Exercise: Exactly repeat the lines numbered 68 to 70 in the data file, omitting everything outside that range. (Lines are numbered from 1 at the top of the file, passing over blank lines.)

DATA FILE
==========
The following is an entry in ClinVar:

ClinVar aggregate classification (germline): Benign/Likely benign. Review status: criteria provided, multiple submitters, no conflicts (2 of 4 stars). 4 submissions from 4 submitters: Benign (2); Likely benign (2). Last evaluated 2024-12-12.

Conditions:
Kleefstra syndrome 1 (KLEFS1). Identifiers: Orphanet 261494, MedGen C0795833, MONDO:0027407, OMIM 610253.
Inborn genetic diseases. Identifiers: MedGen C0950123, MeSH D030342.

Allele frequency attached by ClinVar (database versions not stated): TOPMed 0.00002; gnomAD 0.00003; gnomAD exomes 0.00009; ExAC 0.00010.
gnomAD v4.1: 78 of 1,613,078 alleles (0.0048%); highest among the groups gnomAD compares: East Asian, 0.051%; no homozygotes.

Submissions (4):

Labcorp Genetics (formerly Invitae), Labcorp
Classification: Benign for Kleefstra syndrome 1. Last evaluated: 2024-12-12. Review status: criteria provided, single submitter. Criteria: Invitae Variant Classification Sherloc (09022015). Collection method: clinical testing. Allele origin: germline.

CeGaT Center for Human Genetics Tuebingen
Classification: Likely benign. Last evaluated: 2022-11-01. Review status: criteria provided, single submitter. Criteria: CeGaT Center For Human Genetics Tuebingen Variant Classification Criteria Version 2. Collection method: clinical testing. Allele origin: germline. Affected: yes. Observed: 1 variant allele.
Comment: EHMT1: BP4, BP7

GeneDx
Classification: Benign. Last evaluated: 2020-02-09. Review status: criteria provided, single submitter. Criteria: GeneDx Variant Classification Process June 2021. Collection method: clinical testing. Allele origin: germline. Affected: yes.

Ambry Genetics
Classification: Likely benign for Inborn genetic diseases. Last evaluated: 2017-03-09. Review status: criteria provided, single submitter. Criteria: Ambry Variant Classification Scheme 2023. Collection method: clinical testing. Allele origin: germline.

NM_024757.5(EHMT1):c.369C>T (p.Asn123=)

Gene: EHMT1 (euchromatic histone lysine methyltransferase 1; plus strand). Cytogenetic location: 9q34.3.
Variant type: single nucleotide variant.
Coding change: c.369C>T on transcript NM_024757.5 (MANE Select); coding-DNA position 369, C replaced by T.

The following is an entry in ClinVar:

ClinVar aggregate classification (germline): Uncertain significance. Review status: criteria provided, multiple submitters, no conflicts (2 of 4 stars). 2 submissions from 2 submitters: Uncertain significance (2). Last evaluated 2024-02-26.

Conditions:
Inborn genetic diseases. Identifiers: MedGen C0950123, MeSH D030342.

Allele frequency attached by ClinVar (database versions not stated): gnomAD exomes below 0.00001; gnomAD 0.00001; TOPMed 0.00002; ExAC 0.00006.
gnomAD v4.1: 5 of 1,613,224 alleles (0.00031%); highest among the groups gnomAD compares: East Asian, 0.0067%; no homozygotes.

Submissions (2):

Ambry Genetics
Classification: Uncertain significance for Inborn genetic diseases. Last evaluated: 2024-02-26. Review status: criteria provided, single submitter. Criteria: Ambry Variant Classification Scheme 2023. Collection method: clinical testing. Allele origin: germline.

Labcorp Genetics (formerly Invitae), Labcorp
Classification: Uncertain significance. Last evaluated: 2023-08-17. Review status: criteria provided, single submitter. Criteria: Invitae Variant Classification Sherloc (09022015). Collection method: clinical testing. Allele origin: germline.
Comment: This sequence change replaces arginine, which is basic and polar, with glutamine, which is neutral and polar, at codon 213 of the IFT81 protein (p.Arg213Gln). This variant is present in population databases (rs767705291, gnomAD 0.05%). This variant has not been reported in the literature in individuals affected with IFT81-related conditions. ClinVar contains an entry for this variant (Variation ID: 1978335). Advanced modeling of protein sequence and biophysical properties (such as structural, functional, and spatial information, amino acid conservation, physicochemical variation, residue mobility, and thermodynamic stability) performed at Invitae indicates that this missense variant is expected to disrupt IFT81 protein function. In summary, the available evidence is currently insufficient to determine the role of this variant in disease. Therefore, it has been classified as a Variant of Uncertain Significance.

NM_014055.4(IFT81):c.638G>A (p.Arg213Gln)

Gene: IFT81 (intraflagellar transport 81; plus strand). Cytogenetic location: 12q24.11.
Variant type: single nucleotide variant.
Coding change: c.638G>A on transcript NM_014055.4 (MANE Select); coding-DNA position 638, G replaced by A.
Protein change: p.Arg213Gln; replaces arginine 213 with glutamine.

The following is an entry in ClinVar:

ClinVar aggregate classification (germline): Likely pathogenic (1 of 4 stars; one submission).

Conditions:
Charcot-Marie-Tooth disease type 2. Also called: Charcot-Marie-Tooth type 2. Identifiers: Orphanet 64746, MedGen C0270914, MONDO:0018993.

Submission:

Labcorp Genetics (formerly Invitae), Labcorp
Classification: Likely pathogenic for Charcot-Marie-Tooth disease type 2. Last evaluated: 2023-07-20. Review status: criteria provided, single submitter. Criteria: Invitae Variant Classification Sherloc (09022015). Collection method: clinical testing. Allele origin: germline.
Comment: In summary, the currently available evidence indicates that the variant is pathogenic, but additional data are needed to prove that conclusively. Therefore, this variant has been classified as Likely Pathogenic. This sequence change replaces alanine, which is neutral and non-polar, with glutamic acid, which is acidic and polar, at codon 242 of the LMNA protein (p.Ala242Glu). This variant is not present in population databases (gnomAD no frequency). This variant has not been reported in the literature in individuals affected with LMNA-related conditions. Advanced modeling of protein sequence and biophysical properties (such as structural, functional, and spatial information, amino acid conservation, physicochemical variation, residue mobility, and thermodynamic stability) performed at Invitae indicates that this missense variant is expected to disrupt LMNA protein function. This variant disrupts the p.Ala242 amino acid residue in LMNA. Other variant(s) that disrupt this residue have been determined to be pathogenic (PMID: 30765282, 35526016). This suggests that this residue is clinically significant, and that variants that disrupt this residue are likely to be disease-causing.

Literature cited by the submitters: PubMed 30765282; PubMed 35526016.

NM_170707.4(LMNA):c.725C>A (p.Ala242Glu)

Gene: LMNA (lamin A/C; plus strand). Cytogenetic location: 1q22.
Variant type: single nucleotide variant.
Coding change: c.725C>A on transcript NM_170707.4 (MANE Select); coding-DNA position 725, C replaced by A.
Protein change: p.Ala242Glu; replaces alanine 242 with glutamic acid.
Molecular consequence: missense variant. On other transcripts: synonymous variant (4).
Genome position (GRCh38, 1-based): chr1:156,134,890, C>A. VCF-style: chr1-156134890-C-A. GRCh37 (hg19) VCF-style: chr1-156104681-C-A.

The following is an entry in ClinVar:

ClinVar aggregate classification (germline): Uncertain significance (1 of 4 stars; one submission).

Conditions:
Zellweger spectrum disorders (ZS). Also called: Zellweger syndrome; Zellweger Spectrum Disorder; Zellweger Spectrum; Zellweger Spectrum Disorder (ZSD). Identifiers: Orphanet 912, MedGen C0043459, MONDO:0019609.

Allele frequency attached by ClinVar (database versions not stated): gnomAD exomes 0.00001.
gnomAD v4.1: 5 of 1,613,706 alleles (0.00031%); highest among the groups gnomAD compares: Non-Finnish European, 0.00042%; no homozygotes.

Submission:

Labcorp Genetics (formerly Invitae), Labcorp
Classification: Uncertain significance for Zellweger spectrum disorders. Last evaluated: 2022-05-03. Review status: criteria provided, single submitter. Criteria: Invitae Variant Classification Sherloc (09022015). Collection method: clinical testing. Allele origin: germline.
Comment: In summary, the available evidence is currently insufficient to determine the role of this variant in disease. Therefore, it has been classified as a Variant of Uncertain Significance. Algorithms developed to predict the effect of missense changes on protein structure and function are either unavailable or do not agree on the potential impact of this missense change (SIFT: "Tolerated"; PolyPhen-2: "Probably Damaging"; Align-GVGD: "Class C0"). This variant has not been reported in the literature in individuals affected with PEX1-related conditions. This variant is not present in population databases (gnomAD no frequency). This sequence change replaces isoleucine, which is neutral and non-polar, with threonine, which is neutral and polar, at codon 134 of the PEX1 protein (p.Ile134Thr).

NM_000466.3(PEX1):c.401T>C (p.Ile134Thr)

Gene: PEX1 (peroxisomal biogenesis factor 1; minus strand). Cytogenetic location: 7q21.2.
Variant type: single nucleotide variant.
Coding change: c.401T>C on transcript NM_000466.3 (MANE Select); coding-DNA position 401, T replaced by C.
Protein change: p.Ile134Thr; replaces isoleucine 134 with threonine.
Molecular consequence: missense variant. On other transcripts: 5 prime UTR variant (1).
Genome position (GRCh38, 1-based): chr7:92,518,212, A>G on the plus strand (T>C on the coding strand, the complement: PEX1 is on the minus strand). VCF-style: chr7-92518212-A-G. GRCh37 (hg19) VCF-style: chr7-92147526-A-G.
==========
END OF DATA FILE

Coding change: c.401T>C on transcript NM_000466.3 (MANE Select); coding-DNA position 401, T replaced by C.
Protein change: p.Ile134Thr; replaces isoleucine 134 with threonine.
Molecular consequence: missense variant. On other transcripts: 5 prime UTR variant (1).